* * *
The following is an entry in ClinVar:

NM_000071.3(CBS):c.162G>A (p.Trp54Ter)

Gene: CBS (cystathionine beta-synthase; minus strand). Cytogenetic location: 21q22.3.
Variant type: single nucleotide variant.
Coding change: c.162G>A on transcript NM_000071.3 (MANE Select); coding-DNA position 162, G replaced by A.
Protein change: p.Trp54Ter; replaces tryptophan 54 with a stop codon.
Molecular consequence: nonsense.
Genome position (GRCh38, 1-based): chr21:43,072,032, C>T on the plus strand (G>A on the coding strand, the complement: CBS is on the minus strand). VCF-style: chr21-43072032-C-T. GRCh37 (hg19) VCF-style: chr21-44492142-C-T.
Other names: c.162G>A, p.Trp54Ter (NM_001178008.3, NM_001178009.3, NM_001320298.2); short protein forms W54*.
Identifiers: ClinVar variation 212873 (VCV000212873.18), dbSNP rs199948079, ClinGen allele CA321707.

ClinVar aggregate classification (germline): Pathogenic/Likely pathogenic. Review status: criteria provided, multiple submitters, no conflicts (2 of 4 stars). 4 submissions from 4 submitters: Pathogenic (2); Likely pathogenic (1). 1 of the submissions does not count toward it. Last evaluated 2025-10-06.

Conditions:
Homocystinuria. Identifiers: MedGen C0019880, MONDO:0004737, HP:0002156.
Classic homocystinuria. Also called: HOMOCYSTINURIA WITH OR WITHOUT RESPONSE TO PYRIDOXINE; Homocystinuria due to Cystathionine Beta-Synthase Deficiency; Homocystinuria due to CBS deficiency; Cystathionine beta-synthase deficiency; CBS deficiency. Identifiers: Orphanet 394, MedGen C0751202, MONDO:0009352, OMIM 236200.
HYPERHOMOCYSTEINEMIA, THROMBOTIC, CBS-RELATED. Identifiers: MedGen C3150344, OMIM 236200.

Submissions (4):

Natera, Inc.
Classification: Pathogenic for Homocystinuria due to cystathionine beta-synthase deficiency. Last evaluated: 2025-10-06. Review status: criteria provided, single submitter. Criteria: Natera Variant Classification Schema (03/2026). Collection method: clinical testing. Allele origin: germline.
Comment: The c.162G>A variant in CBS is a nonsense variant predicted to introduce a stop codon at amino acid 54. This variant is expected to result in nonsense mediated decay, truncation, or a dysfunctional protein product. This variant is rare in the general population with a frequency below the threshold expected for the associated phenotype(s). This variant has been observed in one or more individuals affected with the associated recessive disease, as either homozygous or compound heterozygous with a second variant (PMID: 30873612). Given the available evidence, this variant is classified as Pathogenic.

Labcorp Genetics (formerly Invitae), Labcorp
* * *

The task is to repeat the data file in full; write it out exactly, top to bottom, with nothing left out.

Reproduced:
The following is an entry in ClinVar:

NM_000071.3(CBS):c.162G>A (p.Trp54Ter)

Gene: CBS (cystathionine beta-synthase; minus strand). Cytogenetic location: 21q22.3.
Variant type: single nucleotide variant.
Coding change: c.162G>A on transcript NM_000071.3 (MANE Select); coding-DNA position 162, G replaced by A.
Protein change: p.Trp54Ter; replaces tryptophan 54 with a stop codon.
Molecular consequence: nonsense.
Genome position (GRCh38, 1-based): chr21:43,072,032, C>T on the plus strand (G>A on the coding strand, the complement: CBS is on the minus strand). VCF-style: chr21-43072032-C-T. GRCh37 (hg19) VCF-style: chr21-44492142-C-T.
Other names: c.162G>A, p.Trp54Ter (NM_001178008.3, NM_001178009.3, NM_001320298.2); short protein forms W54*.
Identifiers: ClinVar variation 212873 (VCV000212873.18), dbSNP rs199948079, ClinGen allele CA321707.

ClinVar aggregate classification (germline): Pathogenic/Likely pathogenic. Review status: criteria provided, multiple submitters, no conflicts (2 of 4 stars). 4 submissions from 4 submitters: Pathogenic (2); Likely pathogenic (1). 1 of the submissions does not count toward it. Last evaluated 2025-10-06.

Conditions:
Homocystinuria. Identifiers: MedGen C0019880, MONDO:0004737, HP:0002156.
Classic homocystinuria. Also called: HOMOCYSTINURIA WITH OR WITHOUT RESPONSE TO PYRIDOXINE; Homocystinuria due to Cystathionine Beta-Synthase Deficiency; Homocystinuria due to CBS deficiency; Cystathionine beta-synthase deficiency; CBS deficiency. Identifiers: Orphanet 394, MedGen C0751202, MONDO:0009352, OMIM 236200.
HYPERHOMOCYSTEINEMIA, THROMBOTIC, CBS-RELATED. Identifiers: MedGen C3150344, OMIM 236200.

Submissions (4):

Natera, Inc.
Classification: Pathogenic for Homocystinuria due to cystathionine beta-synthase deficiency. Last evaluated: 2025-10-06. Review status: criteria provided, single submitter. Criteria: Natera Variant Classification Schema (03/2026). Collection method: clinical testing. Allele origin: germline.
Comment: The c.162G>A variant in CBS is a nonsense variant predicted to introduce a stop codon at amino acid 54. This variant is expected to result in nonsense mediated decay, truncation, or a dysfunctional protein product. This variant is rare in the general population with a frequency below the threshold expected for the associated phenotype(s). This variant has been observed in one or more individuals affected with the associated recessive disease, as either homozygous or compound heterozygous with a second variant (PMID: 30873612). Given the available evidence, this variant is classified as Pathogenic.

Labcorp Genetics (formerly Invitae), Labcorp